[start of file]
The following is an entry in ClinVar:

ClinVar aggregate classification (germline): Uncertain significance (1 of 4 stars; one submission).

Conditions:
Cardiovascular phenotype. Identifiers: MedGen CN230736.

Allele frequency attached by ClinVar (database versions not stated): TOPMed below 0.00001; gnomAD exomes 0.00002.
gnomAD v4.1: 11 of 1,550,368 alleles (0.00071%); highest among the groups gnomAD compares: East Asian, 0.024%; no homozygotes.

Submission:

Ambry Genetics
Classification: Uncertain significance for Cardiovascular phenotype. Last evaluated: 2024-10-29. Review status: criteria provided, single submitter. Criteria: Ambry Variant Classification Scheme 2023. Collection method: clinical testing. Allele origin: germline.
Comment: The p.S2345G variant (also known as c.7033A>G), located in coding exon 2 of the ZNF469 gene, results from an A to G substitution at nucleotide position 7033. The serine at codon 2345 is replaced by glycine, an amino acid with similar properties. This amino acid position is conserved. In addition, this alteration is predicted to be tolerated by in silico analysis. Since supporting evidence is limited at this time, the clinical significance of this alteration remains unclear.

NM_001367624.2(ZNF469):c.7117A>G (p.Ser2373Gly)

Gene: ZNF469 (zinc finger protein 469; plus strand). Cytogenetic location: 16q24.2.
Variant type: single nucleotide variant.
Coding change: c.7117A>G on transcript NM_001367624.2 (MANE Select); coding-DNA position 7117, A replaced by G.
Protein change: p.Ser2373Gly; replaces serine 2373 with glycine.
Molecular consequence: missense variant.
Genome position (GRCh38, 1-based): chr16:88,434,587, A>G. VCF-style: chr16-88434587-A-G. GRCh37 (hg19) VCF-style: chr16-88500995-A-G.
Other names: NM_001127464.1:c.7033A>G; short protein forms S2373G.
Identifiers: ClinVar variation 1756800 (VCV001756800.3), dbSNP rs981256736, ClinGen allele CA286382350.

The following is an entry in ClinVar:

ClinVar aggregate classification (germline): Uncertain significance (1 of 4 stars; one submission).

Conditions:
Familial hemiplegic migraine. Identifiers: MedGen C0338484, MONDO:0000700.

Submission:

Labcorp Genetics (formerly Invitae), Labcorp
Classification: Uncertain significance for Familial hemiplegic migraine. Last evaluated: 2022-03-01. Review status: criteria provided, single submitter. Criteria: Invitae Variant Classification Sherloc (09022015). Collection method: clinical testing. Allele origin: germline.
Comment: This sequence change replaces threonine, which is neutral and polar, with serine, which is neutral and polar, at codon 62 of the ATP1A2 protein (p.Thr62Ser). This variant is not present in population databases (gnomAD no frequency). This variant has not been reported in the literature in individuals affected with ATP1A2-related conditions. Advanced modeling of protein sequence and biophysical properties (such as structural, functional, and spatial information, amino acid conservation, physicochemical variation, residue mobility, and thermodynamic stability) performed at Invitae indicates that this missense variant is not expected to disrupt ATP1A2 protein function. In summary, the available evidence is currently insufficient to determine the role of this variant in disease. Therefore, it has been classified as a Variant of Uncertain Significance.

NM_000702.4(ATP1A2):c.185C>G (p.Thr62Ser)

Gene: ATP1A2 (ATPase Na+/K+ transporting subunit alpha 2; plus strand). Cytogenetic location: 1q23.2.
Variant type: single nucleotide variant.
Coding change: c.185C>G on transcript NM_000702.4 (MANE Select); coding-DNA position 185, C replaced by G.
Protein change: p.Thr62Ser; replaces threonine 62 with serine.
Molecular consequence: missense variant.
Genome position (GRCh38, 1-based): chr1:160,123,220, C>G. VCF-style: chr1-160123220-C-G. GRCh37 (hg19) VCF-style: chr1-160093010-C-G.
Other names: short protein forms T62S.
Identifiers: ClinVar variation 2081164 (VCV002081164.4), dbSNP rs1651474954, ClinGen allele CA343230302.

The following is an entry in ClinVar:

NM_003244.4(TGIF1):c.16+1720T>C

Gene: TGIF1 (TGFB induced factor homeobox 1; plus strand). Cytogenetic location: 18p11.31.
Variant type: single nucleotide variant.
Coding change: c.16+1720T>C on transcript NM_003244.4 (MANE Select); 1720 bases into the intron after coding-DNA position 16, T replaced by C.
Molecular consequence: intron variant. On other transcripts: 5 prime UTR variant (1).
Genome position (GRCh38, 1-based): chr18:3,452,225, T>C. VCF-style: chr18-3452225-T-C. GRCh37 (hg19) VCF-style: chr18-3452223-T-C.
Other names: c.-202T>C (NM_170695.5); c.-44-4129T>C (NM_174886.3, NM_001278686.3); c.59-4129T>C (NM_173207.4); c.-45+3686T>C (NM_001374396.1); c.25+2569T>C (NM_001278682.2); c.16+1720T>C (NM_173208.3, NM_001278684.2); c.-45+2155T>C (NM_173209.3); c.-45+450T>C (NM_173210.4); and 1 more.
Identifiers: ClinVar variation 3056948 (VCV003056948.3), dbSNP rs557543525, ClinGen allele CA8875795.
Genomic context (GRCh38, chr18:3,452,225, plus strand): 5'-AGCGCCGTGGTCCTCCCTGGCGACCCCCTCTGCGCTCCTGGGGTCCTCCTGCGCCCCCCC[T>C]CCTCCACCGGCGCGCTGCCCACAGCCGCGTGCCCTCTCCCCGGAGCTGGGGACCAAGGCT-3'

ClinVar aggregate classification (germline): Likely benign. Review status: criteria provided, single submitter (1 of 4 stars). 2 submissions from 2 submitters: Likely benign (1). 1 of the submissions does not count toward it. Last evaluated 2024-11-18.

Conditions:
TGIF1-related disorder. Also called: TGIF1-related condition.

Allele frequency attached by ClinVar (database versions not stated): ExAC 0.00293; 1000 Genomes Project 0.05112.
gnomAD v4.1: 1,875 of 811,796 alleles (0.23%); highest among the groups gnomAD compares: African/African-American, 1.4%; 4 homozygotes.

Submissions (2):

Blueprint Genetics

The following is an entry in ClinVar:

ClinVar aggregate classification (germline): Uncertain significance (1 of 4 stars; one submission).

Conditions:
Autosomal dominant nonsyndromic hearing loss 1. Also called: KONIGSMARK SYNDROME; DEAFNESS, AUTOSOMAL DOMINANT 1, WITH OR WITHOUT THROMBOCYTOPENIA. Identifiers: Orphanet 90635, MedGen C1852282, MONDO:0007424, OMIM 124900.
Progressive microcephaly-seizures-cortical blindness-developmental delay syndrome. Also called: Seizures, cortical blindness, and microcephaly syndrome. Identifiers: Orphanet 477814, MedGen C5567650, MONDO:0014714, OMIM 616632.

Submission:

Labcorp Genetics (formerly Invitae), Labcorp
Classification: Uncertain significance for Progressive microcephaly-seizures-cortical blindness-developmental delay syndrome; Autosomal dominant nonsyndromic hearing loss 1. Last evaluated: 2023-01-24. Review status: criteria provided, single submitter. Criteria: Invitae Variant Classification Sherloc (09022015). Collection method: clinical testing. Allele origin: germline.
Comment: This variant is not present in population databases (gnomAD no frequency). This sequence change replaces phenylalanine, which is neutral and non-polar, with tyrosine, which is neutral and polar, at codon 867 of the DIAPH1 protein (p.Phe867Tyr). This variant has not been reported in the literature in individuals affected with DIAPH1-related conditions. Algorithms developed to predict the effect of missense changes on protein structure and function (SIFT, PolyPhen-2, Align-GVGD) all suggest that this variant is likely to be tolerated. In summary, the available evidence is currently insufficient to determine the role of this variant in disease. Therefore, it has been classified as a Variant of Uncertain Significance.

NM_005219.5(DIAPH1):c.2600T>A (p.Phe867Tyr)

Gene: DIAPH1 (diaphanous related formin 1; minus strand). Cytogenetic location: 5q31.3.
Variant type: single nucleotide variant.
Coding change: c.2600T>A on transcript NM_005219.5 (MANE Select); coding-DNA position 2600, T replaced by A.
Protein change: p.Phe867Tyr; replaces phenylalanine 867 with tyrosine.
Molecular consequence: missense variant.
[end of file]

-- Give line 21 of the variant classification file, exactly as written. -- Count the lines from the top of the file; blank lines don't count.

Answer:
ClinVar aggregate classification (germline): Uncertain significance (1 of 4 stars; one submission).